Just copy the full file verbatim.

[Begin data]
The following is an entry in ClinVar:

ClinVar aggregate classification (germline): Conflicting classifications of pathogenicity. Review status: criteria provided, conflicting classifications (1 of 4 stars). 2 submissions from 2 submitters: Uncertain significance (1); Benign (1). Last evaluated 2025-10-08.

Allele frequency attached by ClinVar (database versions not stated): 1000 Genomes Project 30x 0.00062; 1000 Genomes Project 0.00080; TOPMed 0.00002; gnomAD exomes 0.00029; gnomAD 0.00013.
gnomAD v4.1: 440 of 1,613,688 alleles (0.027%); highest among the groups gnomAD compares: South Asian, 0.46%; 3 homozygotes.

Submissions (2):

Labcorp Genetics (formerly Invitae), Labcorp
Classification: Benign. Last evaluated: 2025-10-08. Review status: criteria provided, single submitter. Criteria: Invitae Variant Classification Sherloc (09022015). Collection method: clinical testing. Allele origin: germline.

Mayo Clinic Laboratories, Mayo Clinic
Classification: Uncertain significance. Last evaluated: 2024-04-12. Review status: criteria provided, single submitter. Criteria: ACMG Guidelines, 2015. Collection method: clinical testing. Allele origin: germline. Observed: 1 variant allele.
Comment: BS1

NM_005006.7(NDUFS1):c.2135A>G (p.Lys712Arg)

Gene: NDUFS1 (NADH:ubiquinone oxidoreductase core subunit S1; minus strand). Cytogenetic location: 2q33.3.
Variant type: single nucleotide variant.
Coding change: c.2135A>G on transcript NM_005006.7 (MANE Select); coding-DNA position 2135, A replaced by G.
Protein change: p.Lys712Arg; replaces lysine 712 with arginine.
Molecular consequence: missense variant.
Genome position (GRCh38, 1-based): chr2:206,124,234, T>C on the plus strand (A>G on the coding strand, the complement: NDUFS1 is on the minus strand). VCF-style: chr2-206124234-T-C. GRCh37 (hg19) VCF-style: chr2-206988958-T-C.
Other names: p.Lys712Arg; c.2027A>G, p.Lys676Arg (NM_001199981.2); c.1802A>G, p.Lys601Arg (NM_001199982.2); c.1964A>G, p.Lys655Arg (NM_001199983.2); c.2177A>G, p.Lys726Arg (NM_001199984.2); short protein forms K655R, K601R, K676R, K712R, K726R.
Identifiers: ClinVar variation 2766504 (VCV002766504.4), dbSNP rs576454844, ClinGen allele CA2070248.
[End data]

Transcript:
The following is an entry in ClinVar:

ClinVar aggregate classification (germline): Conflicting classifications of pathogenicity. Review status: criteria provided, conflicting classifications (1 of 4 stars). 2 submissions from 2 submitters: Uncertain significance (1); Benign (1). Last evaluated 2025-10-08.

Allele frequency attached by ClinVar (database versions not stated): 1000 Genomes Project 30x 0.00062; 1000 Genomes Project 0.00080; TOPMed 0.00002; gnomAD exomes 0.00029; gnomAD 0.00013.
gnomAD v4.1: 440 of 1,613,688 alleles (0.027%); highest among the groups gnomAD compares: South Asian, 0.46%; 3 homozygotes.

Submissions (2):

Labcorp Genetics (formerly Invitae), Labcorp
Classification: Benign. Last evaluated: 2025-10-08. Review status: criteria provided, single submitter. Criteria: Invitae Variant Classification Sherloc (09022015). Collection method: clinical testing. Allele origin: germline.

Mayo Clinic Laboratories, Mayo Clinic
Classification: Uncertain significance. Last evaluated: 2024-04-12. Review status: criteria provided, single submitter. Criteria: ACMG Guidelines, 2015. Collection method: clinical testing. Allele origin: germline. Observed: 1 variant allele.
Comment: BS1

NM_005006.7(NDUFS1):c.2135A>G (p.Lys712Arg)

Gene: NDUFS1 (NADH:ubiquinone oxidoreductase core subunit S1; minus strand). Cytogenetic location: 2q33.3.
Variant type: single nucleotide variant.
Coding change: c.2135A>G on transcript NM_005006.7 (MANE Select); coding-DNA position 2135, A replaced by G.
Protein change: p.Lys712Arg; replaces lysine 712 with arginine.
Molecular consequence: missense variant.
Genome position (GRCh38, 1-based): chr2:206,124,234, T>C on the plus strand (A>G on the coding strand, the complement: NDUFS1 is on the minus strand). VCF-style: chr2-206124234-T-C. GRCh37 (hg19) VCF-style: chr2-206988958-T-C.
Other names: p.Lys712Arg; c.2027A>G, p.Lys676Arg (NM_001199981.2); c.1802A>G, p.Lys601Arg (NM_001199982.2); c.1964A>G, p.Lys655Arg (NM_001199983.2); c.2177A>G, p.Lys726Arg (NM_001199984.2); short protein forms K655R, K601R, K676R, K712R, K726R.
Identifiers: ClinVar variation 2766504 (VCV002766504.4), dbSNP rs576454844, ClinGen allele CA2070248.